Unfortunately, the RTB in BC does not have guidelines on what amount of smoke infiltrating your home is considered an “unreasonable” disturbance – the test to prove that there has been a loss of your right to quiet enjoyment. It is thus unclear as to what evidence is required in order to meet this test. To increase your chances of success, you will need to document the extent, severity and impact of the problem, and collect as much evidence as possible to prove your case. (See last resort remedies)
Under the Residential Tenancy Act, all tenants are entitled to the right to quiet enjoyment of the rental unit, including the right to be free from unreasonable disturbances from other tenants. The landlord is responsible for ensuring that the tenant has quiet enjoyment.
If smoke from a neighbouring unit is infiltrating your home, and is significantly impacting your health or how you are able to enjoy or use your suite, this can be considered a loss of your right to quiet enjoyment. Addressing the issue of second-hand smoke is similar to addressing the issue of loud music. Playing music is allowed in private units, yet when it’s played too loud and interferes with the quiet enjoyment of other tenants, landlords have a responsibility to take reasonable steps to stop this intrusion, including last resort steps to end the tenancy. (See legal opinion)
Yes. Landlords have the legal right to include a no-smoking clause in all new tenancy agreements to ban smoking in individual units, outdoor balconies and patios or any area of the residential property. This is no different than a no-pets or no-barbeque policy.
However, under the Residential Tenancy Act, a landlord cannot change an existing tenancy agreement without the approval of the tenant. This means that tenants without a no-smoking clause in their tenancy agreement can continue to smoke in their units for the length of their tenancy.
Air filters, purifiers and ventilation systems cannot eliminate second-hand smoke. Some of the smoke and larger particles from the air may be removed, but they will not remove the smaller particles or gases found in second-hand smoke.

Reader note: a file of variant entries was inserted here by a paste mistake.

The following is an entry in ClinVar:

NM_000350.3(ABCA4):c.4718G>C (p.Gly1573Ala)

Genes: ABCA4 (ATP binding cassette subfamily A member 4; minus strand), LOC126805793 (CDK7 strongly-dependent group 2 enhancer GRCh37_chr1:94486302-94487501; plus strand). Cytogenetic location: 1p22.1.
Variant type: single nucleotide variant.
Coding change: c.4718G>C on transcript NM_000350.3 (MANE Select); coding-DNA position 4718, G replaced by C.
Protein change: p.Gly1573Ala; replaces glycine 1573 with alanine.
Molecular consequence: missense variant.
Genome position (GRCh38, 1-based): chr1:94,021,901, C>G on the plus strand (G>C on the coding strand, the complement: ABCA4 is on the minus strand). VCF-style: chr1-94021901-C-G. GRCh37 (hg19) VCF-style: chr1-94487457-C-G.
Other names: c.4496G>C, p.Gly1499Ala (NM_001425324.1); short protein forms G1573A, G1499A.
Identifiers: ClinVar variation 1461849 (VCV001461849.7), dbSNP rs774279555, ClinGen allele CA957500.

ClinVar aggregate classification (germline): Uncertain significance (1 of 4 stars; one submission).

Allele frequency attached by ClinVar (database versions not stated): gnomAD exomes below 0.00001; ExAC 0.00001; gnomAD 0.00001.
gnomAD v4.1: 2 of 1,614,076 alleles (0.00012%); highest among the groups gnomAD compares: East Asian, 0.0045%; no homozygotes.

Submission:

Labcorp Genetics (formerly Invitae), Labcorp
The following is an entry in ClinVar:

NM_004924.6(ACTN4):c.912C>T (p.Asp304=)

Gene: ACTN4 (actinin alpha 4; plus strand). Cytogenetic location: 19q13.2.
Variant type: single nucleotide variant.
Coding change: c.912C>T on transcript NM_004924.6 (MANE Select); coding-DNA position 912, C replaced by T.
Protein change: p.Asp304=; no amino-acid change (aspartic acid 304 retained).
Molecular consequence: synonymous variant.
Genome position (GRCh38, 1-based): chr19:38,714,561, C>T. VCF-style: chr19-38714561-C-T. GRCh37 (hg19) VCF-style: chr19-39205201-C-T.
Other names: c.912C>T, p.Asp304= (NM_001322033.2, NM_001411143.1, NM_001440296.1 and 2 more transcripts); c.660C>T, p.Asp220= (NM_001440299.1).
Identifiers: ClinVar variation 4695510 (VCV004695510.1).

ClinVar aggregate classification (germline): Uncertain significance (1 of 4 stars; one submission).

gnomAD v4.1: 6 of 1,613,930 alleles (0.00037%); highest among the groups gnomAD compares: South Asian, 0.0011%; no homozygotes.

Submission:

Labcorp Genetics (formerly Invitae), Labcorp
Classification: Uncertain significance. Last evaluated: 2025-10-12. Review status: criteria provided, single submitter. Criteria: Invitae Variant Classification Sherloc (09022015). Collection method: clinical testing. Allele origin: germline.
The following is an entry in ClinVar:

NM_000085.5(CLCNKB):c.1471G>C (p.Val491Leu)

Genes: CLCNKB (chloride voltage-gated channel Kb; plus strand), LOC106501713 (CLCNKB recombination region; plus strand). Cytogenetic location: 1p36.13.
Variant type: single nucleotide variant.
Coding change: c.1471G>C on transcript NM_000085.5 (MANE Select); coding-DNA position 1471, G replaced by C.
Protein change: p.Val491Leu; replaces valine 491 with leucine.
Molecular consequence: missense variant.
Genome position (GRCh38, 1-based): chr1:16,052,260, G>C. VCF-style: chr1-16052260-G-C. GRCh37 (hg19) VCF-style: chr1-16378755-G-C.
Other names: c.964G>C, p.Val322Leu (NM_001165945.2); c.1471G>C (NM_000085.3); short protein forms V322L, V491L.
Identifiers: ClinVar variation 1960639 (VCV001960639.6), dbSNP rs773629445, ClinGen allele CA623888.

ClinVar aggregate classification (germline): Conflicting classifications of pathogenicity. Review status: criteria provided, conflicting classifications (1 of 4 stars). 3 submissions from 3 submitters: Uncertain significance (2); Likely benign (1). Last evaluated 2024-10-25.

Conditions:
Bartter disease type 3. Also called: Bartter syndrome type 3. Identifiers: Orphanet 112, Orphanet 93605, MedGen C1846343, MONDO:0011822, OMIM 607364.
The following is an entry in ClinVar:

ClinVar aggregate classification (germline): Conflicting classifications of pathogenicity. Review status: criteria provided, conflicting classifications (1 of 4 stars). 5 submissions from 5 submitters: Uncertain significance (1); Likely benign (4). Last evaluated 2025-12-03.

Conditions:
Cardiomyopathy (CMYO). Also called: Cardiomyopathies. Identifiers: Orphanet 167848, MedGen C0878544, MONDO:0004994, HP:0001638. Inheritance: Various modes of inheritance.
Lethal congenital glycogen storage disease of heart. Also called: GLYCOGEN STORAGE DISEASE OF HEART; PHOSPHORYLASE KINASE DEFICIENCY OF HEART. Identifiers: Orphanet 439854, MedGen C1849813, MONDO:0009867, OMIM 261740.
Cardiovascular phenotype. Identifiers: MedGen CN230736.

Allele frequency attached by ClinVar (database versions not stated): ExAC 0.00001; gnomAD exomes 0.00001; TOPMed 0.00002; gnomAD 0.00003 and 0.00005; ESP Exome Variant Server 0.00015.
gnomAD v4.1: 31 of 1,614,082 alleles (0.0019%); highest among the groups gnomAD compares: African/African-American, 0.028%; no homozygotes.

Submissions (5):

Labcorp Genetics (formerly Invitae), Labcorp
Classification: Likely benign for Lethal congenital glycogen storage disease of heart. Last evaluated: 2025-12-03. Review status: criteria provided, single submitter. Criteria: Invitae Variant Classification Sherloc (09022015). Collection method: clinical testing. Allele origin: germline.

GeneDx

The American Society of Heating, Refrigeration and Air-Conditioning Engineers (ASHRAE), the world's leading association on indoor air quality standards, considers that there is no acceptable ventilation system that can protect individuals exposed to second-hand smoke.
James Repace, an internationally recognized second-hand smoke physicist, conducted a review for ASHRAE on controlling tobacco smoke. He concluded that, “ventilation technology cannot possibly achieve acceptable indoor air quality in the presence of smoking, leaving smoking bans as the only alternative.”
Yes, but there is a critical shortage of 100% smoke-free residential buildings for British Columbians that want and need to live smoke-free. Tenants are encouraged to tell landlords that they would prefer a smoke-free building where smoking is banned in all suites and outdoor balconies and patios. If landlords don’t know that there is demand for smoke-free housing, there will continue to be a lack of smoke-free options for apartment and condo dwellers in BC.
For a listing of smoke-free buildings in BC, check out our smoke-free housing directory. This is a new directory, so listings will be minimal until more landlords hear about our website and register their smoke-free buildings.
If you want to live in a 100% smoke-free building, ensure that there is a “no-smoking” clause written into your tenancy agreement (or an attached Addendum) that states the entire building is smoke-free, including the private units, and outdoor balconies and patios.
When talking to potential landlords, here are some questions to ask about the no-smoking policy:
There are many resources available in BC to help people who are interested in quitting smoking. British Columbians can access FREE QuitNow Services, including an internet quit smoking service at www.quitnow.ca, or QuitNow By Phone [1 877 455 2233] a toll-free telephone quitline available 24/7 and staffed by Registered Nurses. For more information, go to Tools and Resources.
For more information see our legal opinion.